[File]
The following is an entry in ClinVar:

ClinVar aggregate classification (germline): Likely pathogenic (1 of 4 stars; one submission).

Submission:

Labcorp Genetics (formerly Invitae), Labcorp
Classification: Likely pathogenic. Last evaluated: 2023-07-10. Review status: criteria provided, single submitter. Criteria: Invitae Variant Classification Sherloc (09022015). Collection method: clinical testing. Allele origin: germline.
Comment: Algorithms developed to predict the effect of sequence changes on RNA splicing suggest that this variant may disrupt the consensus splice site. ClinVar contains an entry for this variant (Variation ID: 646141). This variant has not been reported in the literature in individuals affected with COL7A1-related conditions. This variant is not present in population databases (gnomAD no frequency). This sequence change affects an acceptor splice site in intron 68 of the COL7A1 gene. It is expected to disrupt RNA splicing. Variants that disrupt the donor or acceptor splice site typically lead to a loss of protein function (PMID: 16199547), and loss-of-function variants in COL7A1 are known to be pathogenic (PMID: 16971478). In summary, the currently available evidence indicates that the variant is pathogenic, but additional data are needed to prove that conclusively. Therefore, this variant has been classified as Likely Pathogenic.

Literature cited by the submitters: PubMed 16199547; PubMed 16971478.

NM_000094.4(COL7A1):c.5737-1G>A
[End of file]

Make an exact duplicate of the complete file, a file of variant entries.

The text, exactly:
The following is an entry in ClinVar:

ClinVar aggregate classification (germline): Likely pathogenic (1 of 4 stars; one submission).

Submission:

Labcorp Genetics (formerly Invitae), Labcorp
Classification: Likely pathogenic. Last evaluated: 2023-07-10. Review status: criteria provided, single submitter. Criteria: Invitae Variant Classification Sherloc (09022015). Collection method: clinical testing. Allele origin: germline.
Comment: Algorithms developed to predict the effect of sequence changes on RNA splicing suggest that this variant may disrupt the consensus splice site. ClinVar contains an entry for this variant (Variation ID: 646141). This variant has not been reported in the literature in individuals affected with COL7A1-related conditions. This variant is not present in population databases (gnomAD no frequency). This sequence change affects an acceptor splice site in intron 68 of the COL7A1 gene. It is expected to disrupt RNA splicing. Variants that disrupt the donor or acceptor splice site typically lead to a loss of protein function (PMID: 16199547), and loss-of-function variants in COL7A1 are known to be pathogenic (PMID: 16971478). In summary, the currently available evidence indicates that the variant is pathogenic, but additional data are needed to prove that conclusively. Therefore, this variant has been classified as Likely Pathogenic.

Literature cited by the submitters: PubMed 16199547; PubMed 16971478.

NM_000094.4(COL7A1):c.5737-1G>A